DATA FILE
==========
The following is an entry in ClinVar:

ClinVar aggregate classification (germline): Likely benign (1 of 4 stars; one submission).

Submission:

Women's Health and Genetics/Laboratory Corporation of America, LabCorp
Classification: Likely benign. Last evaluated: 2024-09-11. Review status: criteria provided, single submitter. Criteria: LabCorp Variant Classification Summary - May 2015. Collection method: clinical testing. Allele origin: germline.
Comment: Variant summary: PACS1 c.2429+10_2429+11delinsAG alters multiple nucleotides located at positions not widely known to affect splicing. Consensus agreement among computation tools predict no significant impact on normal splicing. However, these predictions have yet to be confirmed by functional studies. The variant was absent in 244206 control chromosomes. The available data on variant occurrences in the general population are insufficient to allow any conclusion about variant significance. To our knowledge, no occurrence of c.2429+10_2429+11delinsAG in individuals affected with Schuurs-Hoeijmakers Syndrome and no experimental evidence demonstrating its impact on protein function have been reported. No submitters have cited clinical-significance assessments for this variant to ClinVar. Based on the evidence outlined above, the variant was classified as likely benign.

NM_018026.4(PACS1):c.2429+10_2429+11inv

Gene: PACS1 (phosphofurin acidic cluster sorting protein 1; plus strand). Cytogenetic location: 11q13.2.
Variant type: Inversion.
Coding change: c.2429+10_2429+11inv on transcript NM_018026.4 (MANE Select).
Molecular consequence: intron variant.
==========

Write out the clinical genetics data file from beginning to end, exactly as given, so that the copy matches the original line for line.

The following is an entry in ClinVar:

ClinVar aggregate classification (germline): Likely benign (1 of 4 stars; one submission).

Submission:

Women's Health and Genetics/Laboratory Corporation of America, LabCorp
Classification: Likely benign. Last evaluated: 2024-09-11. Review status: criteria provided, single submitter. Criteria: LabCorp Variant Classification Summary - May 2015. Collection method: clinical testing. Allele origin: germline.
Comment: Variant summary: PACS1 c.2429+10_2429+11delinsAG alters multiple nucleotides located at positions not widely known to affect splicing. Consensus agreement among computation tools predict no significant impact on normal splicing. However, these predictions have yet to be confirmed by functional studies. The variant was absent in 244206 control chromosomes. The available data on variant occurrences in the general population are insufficient to allow any conclusion about variant significance. To our knowledge, no occurrence of c.2429+10_2429+11delinsAG in individuals affected with Schuurs-Hoeijmakers Syndrome and no experimental evidence demonstrating its impact on protein function have been reported. No submitters have cited clinical-significance assessments for this variant to ClinVar. Based on the evidence outlined above, the variant was classified as likely benign.

NM_018026.4(PACS1):c.2429+10_2429+11inv

Gene: PACS1 (phosphofurin acidic cluster sorting protein 1; plus strand). Cytogenetic location: 11q13.2.
Variant type: Inversion.
Coding change: c.2429+10_2429+11inv on transcript NM_018026.4 (MANE Select).
Molecular consequence: intron variant.